2022 Bike Season/Production Times! (Keefer)
My favorite time of the year is almost here! That's right, new-bike season is right around the corner. Honda and Husqvarna have already announced most of their off-road/MX lineup, and look for KTM and Kawasaki to do the same in the coming weeks! Husqvarna and KTM look to have minimal changes for 2022, but look for all new models from the white/orange guys in 2022.5.
Assuming Honda sticks with their production rollout plan, we should see a new ’22 CRF250R, as all of their other MX machines have already been announced. This tells me that the ’22 CRF250R is getting a ’21 450 facelift. The ’22 CRF450R has updated suspension and ECU changes, which should please all you Ride Red riders out there!
Yamaha has been awfully quiet, and no matter how much info I try to get out of the Blu Cru boys, they are tight-lipped about what's in store for 2022. Announcements for the YZ lineup should come sometime in late May to early June.
Kawasaki is also slated to announce their MX lineup here shortly, and from the rumors I’ve heard, we shouldn't see that many changes to the KX250, but the KX450 looks to have some updates.
Finally, don't expect Suzuki to come blazing in with an all new bike that blows our socks off for 2022, but don't think for one minute that the RM-Army is going away. I would expect a new-ish RM-Z to hit dealers in 2023 that could finally see some weight loss as well as e-start! Don't forget that Suzuki was one the first manufacturers to implement fuel injection in a motocross machine.
Oh, and what about Beta? With the emergence of the new MXGP team, look to see some of that trickle down to North America in 2022—and from what I have gathered, they’ll be having some sort of MX/AX/SX effort next year.
If the pandemic never happened, I would have to assume some of these motocross machines would have been drastically different come 2022, but the R&D process has been slowed down, which means updated or even new motocross models might be a year or two behind. Our industry is booming, so let's hope these new enthusiasts who are taking up dirt bike riding stick with it when all of this crap is behind us. If you see a rider at your local track with a new bike but maybe looks out of sorts trying to ride, help him or her out! Let's welcome them into our sport and make them feel wanted and safe. Let's try to protect them from some of the beginner mistakes that we once did, and maybe, just maybe, our sport will grow and flourish that much more.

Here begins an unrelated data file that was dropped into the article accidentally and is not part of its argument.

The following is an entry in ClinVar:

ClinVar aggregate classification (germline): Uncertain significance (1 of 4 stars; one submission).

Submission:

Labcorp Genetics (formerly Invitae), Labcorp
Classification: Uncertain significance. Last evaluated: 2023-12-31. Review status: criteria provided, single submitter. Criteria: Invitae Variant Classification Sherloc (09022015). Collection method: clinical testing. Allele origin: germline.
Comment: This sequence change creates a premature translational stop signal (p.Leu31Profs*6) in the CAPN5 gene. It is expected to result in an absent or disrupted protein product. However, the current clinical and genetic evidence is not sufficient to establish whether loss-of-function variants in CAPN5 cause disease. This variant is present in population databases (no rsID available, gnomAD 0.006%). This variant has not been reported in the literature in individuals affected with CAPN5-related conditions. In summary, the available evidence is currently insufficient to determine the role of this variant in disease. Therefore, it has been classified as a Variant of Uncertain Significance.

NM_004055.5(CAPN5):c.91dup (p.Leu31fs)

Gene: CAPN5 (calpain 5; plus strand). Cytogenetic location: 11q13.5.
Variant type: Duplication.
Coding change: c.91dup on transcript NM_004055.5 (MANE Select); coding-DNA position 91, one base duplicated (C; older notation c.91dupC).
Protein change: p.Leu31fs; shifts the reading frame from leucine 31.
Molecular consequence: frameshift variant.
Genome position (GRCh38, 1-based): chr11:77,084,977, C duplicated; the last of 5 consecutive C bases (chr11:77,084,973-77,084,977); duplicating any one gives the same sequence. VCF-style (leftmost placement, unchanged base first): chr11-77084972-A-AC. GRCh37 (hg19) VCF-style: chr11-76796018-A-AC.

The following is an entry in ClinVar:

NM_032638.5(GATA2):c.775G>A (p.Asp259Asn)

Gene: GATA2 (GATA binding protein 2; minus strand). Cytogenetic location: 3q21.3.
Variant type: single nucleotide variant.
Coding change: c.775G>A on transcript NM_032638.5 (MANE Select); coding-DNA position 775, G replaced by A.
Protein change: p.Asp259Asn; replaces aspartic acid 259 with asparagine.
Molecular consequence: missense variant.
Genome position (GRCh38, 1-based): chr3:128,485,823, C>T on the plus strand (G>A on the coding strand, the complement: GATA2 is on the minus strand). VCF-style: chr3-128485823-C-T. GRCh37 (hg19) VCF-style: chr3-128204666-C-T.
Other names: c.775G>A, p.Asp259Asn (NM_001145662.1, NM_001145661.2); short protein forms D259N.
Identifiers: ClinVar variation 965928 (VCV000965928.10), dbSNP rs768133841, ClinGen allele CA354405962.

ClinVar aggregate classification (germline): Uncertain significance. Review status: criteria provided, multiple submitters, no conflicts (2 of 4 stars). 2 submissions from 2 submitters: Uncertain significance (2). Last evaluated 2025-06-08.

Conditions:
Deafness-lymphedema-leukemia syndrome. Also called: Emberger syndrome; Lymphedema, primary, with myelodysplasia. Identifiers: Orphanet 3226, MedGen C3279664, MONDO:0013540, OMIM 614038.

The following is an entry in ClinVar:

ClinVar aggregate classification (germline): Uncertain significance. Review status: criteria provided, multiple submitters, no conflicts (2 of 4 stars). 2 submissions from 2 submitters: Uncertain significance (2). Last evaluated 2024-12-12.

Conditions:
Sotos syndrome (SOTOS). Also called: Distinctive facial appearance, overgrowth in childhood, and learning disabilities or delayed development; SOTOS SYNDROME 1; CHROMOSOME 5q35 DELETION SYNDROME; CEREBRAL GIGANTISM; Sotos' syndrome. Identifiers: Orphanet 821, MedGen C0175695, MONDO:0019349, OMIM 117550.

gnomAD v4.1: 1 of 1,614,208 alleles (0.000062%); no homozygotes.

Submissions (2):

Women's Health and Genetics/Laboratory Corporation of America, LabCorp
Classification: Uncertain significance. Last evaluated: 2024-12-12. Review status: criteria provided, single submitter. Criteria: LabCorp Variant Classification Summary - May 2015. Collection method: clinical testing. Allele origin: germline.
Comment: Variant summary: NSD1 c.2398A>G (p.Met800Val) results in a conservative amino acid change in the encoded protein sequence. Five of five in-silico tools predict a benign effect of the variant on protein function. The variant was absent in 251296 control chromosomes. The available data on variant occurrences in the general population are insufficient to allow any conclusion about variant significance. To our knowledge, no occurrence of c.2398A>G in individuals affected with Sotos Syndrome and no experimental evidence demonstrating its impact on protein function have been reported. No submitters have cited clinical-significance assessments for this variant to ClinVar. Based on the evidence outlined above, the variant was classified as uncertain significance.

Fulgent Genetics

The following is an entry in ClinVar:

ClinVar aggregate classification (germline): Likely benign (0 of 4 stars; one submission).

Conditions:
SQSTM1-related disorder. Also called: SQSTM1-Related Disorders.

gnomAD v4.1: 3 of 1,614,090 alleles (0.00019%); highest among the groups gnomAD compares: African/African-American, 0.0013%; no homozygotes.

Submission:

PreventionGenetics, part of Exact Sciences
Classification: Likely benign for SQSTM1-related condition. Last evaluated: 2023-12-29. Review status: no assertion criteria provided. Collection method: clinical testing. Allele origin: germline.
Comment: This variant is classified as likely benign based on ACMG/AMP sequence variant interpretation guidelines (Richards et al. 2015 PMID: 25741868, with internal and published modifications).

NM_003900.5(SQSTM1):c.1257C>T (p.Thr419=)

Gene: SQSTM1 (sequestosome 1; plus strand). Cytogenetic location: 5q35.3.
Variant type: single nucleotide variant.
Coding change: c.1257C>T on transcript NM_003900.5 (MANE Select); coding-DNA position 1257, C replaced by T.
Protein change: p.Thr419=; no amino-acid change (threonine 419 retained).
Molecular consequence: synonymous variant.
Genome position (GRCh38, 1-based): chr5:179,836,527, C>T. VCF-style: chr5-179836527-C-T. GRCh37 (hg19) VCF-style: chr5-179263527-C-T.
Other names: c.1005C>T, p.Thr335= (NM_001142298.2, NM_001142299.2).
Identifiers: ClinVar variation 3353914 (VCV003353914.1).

The June 2021 ISSUE OF RACER X MAGAZINE IS NOW AVAILABLE
Inside the June issue: Examining the benefits of the East-West split in AMA Supercross. MC, RC, Reedy and more go car racing. The 1975 AMA/Yamaha Super Series of Stadium Motocross opener in Dallas. A Day in the Dirt Down South makes its triumphant return and much more.
Hey, Watch It!
Some random old school: The 1976 San Antonio 125 National:
And some excellent Roger DeCoster footage from the mid-seventies:
Cooper Webb is an ATLien | Moto Spy Supercross S5E6
Supercross Yamaha Beyond The Gate - Episode 8
Head-Scratching Headline/s of the Week
"The Facebook message was purely intended as a joke, Swain said, but to his astonishment, his name twins — and thousands of others on the Internet — didn’t think he was just joshing. They actually took his request somewhat seriously."
“RACE DOG TESTS POSITIVE FOR METH... Trainer Disqualified—"TMZ Sports
“Conor McGregor sells majority of whiskey brand Proper No. Twelve to Proximo Spirits for $600M”—ESPN
“Wanted: Chewbacca street performer suspected in French Quarter stabbing”—4WWL.com (CBS)
"ALL-NEW GASGAS ELECTRIC BALANCE BIKES AVAILABLE NOW”—PR from the motorcycle brand
If you didn’t make it to a round of supercross this year, then you probably didn’t get to see the really cool new Spinmaster supercross toy motorcycles that are out, featuring the likes of Ricky Carmichael, Justin Barcia, Aaron Plessinger, Justin Brayton and more. But on a visit to my local Target last week I stumbled upon a whole wall of them, so have a look at your local big-box store to see if you can find some. In the meantime, check out their lineup right here.
For the latest from Canada, check out DMX Frid’EH Update #17.
Thanks for reading Racerhead. See you at the races!
And here is a sneak peek of our upcoming July 2021 issue...